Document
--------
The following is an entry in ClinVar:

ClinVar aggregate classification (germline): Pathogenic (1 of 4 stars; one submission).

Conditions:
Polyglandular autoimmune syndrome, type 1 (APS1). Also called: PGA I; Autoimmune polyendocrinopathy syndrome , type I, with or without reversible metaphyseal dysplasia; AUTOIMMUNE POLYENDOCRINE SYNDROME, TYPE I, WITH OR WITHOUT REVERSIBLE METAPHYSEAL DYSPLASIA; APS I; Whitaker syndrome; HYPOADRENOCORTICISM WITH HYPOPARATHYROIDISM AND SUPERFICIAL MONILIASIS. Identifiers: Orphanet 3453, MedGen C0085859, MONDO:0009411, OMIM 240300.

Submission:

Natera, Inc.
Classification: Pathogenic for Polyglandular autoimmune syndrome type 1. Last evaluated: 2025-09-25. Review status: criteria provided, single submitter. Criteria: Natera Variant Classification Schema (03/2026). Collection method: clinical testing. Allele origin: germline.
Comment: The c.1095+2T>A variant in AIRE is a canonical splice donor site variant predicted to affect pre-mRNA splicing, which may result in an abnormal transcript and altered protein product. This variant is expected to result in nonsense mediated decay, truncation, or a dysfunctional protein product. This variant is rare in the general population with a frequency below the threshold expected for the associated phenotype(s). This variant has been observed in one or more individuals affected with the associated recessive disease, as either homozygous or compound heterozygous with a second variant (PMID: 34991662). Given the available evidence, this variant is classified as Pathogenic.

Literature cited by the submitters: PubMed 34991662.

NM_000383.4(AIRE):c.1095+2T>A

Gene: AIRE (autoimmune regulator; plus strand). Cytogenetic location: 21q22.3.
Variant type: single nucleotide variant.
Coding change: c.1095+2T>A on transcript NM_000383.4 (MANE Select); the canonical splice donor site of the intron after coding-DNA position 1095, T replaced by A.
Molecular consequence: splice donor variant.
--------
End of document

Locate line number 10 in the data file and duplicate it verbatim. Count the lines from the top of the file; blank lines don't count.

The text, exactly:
NM_000383.4(AIRE):c.1095+2T>A